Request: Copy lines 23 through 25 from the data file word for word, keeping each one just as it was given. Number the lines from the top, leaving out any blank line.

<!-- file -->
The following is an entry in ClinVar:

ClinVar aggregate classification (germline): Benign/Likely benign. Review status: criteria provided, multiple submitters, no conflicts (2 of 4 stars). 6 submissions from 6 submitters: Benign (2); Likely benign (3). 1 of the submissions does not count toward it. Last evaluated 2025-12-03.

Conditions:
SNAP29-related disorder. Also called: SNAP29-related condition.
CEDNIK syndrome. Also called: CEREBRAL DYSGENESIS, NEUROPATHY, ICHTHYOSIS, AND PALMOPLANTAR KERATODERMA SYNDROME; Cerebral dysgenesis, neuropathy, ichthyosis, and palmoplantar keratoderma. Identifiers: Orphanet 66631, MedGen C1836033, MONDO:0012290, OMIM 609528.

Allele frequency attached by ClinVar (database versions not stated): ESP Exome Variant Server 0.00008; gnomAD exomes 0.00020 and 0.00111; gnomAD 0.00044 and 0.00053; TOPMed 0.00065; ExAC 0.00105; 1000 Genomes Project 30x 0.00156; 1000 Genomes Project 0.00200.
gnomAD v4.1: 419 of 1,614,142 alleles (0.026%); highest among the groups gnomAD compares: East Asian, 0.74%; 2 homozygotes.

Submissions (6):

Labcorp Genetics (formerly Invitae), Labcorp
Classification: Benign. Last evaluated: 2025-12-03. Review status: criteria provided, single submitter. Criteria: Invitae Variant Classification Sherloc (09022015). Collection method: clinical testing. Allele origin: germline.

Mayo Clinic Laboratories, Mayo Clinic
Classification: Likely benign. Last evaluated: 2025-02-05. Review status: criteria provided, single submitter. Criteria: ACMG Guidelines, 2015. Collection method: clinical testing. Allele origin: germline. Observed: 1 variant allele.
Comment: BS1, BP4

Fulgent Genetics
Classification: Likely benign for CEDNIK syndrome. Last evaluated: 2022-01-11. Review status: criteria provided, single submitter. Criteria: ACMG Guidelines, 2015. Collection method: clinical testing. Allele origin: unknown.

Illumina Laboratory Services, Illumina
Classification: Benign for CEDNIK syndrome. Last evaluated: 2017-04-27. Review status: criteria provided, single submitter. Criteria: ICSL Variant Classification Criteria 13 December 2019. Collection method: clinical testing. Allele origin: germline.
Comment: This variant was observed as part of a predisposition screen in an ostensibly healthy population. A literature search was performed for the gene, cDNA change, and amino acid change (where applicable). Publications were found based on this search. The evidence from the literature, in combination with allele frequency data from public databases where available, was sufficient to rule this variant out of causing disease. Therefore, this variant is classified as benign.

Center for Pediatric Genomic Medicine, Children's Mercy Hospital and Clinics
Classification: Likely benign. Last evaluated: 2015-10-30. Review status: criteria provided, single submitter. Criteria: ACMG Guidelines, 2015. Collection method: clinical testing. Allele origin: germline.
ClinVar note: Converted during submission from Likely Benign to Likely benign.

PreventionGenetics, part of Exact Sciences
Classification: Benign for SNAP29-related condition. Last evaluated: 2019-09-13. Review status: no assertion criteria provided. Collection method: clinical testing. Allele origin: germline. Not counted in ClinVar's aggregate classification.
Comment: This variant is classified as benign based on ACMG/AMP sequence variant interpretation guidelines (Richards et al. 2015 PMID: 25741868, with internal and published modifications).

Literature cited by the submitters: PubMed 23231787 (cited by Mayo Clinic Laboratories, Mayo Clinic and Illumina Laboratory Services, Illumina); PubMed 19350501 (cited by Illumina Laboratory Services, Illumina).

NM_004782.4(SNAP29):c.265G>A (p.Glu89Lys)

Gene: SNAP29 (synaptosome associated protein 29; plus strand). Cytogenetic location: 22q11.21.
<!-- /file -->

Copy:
Classification: Benign for SNAP29-related condition. Last evaluated: 2019-09-13. Review status: no assertion criteria provided. Collection method: clinical testing. Allele origin: germline. Not counted in ClinVar's aggregate classification.
Comment: This variant is classified as benign based on ACMG/AMP sequence variant interpretation guidelines (Richards et al. 2015 PMID: 25741868, with internal and published modifications).

Literature cited by the submitters: PubMed 23231787 (cited by Mayo Clinic Laboratories, Mayo Clinic and Illumina Laboratory Services, Illumina); PubMed 19350501 (cited by Illumina Laboratory Services, Illumina).